The defences along the coast around Yuzhnaya Ozereika were weaker than at Stanichka, and the fact that the small landing party was able to force its way inland as far as Glebovka suggests that if it had been reinforced to a level approaching that at Stanichka, it could have represented a serious threat to the entire left wing of Seventeenth Army’s defensive line. Ultimately, the failures of the Yuzhnaya Ozereika landing and 47th Army’s offensive in the centre of Seventeenth Army’s line allowed the latter to hold a continuous defensive line through the spring and summer.
Black Sea Black Death (1982)
Black Sea * Black Death is a simulation-game for 2 to 4 players of the Soviet amphibious operations conducted in early February of 1943 as a part of Operation Gory/Morsky (Mountains/Sea).
The objective of Operation Morsky was to surround and take the port city of Novorossisk, opening the way to a drive on Anapa which cut the main supply line keeping the German 17th Army alive in the Kuban-Taman area.
The game covers a battle of 9 1/2 days on a scale of one half mile per hex (800 meters) and one turn per day. Fighting takes place on beaches, in mountains, in an industrial city and in the air overhead, with the units involved being mostly of battalion or company size (roughly 100 men per strength point), with naval units representing one ship or two boats, and air units each representing ten aircraft.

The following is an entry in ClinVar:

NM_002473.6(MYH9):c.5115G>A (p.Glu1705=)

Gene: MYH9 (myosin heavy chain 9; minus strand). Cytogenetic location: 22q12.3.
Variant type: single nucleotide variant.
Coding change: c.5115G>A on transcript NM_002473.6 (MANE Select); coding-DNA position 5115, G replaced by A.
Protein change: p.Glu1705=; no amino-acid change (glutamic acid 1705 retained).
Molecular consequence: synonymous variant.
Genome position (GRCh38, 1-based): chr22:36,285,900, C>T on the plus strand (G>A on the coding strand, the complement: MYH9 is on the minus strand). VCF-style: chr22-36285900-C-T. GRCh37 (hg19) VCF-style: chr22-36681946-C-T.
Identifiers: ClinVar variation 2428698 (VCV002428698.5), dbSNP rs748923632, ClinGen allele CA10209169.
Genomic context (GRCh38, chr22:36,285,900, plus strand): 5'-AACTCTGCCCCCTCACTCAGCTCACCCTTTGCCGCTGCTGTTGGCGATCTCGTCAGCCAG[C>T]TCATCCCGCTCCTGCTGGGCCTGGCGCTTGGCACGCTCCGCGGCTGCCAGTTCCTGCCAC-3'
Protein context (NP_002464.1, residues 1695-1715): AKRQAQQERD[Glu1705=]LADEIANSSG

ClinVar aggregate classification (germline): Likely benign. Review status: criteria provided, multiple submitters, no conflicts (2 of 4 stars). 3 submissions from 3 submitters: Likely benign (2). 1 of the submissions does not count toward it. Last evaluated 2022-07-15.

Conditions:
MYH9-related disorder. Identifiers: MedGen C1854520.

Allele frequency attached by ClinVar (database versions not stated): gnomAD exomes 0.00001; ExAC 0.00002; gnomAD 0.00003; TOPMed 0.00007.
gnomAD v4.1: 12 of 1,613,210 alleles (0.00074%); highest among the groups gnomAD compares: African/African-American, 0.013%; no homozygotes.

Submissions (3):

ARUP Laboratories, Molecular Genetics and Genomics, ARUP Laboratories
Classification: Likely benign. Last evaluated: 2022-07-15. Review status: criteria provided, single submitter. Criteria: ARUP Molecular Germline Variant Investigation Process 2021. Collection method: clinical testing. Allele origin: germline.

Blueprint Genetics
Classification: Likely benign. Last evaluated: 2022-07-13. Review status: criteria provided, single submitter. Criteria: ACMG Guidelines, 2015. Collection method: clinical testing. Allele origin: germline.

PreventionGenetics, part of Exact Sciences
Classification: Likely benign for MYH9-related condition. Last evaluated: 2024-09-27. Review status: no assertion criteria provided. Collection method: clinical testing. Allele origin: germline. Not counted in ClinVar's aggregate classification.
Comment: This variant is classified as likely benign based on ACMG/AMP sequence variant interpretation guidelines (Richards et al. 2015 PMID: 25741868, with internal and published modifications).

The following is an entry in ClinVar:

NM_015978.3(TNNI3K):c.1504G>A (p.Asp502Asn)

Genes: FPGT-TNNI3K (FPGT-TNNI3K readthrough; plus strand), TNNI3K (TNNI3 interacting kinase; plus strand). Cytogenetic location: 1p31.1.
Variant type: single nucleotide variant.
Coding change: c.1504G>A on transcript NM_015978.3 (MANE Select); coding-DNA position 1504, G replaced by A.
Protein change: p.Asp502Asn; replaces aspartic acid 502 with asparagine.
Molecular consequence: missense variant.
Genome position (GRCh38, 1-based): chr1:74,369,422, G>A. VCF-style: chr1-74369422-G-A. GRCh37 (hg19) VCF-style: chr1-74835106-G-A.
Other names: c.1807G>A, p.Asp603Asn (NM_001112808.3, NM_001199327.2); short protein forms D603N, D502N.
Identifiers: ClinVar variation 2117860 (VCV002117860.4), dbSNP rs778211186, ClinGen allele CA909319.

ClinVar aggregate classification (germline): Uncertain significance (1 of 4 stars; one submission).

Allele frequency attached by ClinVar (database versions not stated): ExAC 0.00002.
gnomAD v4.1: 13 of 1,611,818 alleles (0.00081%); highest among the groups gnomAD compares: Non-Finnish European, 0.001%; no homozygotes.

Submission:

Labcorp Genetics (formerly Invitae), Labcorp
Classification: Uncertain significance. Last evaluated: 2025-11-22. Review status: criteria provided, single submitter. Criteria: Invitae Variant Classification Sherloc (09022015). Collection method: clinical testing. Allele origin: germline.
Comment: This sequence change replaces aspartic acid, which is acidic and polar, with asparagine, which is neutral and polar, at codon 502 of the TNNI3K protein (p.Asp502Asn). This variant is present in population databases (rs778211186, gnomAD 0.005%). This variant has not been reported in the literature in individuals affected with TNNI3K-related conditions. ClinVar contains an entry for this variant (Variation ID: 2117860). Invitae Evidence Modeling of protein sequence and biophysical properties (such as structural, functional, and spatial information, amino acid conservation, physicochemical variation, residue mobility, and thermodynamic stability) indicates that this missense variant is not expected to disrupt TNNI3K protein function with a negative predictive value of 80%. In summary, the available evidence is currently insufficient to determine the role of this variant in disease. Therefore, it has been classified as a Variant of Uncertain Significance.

There are some unusual concepts in the game system, as well as a considerable amount of detail.
Turn: Impulses = 4-5 hours, 5-6 impulses per day
Hex: 880 yards / 804 meters
Units: Company to Regiment
One 22 x 34″ full-color mapsheet
Two dual-side printed countersheets (1 combat, 1 markers – 600 1/2″ counters)
One 40-page Black Sea – Black Death rules booklet
Two Player Aid cards (in rules booklet)
One 4-page Charts & Tables booklet (in rule booklet)
Two 6-sided dice
Players: 1 or more
Playing Time: 2-20 hours
Solitaire Suitability: Moderate